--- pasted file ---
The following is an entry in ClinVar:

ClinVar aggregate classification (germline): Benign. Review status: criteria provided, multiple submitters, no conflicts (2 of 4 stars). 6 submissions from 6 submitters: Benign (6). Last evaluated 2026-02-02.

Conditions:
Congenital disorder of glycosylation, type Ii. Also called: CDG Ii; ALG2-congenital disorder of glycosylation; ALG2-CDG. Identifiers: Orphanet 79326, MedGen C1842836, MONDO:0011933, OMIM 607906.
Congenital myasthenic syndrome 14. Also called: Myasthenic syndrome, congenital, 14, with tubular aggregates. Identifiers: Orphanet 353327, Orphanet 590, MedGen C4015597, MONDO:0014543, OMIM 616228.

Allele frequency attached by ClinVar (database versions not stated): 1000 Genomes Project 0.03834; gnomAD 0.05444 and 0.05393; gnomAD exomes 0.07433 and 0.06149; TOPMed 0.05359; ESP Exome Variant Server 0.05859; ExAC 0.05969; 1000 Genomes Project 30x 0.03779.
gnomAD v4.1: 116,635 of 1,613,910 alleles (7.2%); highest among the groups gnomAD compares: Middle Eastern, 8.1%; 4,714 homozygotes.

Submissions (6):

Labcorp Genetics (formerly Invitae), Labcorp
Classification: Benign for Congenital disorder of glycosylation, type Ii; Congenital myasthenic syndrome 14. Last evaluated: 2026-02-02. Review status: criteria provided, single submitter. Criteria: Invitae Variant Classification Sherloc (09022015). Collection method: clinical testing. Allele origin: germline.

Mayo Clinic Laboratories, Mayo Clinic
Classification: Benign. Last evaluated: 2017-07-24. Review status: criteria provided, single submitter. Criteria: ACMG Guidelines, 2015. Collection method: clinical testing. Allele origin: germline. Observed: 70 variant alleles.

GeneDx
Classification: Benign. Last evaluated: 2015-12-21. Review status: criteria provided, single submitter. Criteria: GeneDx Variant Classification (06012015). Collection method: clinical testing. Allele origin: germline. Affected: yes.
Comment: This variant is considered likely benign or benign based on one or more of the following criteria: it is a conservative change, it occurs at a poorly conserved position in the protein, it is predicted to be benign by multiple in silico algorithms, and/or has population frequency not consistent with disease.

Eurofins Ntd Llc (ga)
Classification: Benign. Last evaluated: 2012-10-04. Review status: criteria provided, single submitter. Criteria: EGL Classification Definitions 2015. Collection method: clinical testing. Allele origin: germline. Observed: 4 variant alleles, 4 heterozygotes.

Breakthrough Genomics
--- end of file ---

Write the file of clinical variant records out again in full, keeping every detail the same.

The following is an entry in ClinVar:

ClinVar aggregate classification (germline): Benign. Review status: criteria provided, multiple submitters, no conflicts (2 of 4 stars). 6 submissions from 6 submitters: Benign (6). Last evaluated 2026-02-02.

Conditions:
Congenital disorder of glycosylation, type Ii. Also called: CDG Ii; ALG2-congenital disorder of glycosylation; ALG2-CDG. Identifiers: Orphanet 79326, MedGen C1842836, MONDO:0011933, OMIM 607906.
Congenital myasthenic syndrome 14. Also called: Myasthenic syndrome, congenital, 14, with tubular aggregates. Identifiers: Orphanet 353327, Orphanet 590, MedGen C4015597, MONDO:0014543, OMIM 616228.

Allele frequency attached by ClinVar (database versions not stated): 1000 Genomes Project 0.03834; gnomAD 0.05444 and 0.05393; gnomAD exomes 0.07433 and 0.06149; TOPMed 0.05359; ESP Exome Variant Server 0.05859; ExAC 0.05969; 1000 Genomes Project 30x 0.03779.
gnomAD v4.1: 116,635 of 1,613,910 alleles (7.2%); highest among the groups gnomAD compares: Middle Eastern, 8.1%; 4,714 homozygotes.

Submissions (6):

Labcorp Genetics (formerly Invitae), Labcorp
Classification: Benign for Congenital disorder of glycosylation, type Ii; Congenital myasthenic syndrome 14. Last evaluated: 2026-02-02. Review status: criteria provided, single submitter. Criteria: Invitae Variant Classification Sherloc (09022015). Collection method: clinical testing. Allele origin: germline.

Mayo Clinic Laboratories, Mayo Clinic
Classification: Benign. Last evaluated: 2017-07-24. Review status: criteria provided, single submitter. Criteria: ACMG Guidelines, 2015. Collection method: clinical testing. Allele origin: germline. Observed: 70 variant alleles.

GeneDx
Classification: Benign. Last evaluated: 2015-12-21. Review status: criteria provided, single submitter. Criteria: GeneDx Variant Classification (06012015). Collection method: clinical testing. Allele origin: germline. Affected: yes.
Comment: This variant is considered likely benign or benign based on one or more of the following criteria: it is a conservative change, it occurs at a poorly conserved position in the protein, it is predicted to be benign by multiple in silico algorithms, and/or has population frequency not consistent with disease.

Eurofins Ntd Llc (ga)
Classification: Benign. Last evaluated: 2012-10-04. Review status: criteria provided, single submitter. Criteria: EGL Classification Definitions 2015. Collection method: clinical testing. Allele origin: germline. Observed: 4 variant alleles, 4 heterozygotes.

Breakthrough Genomics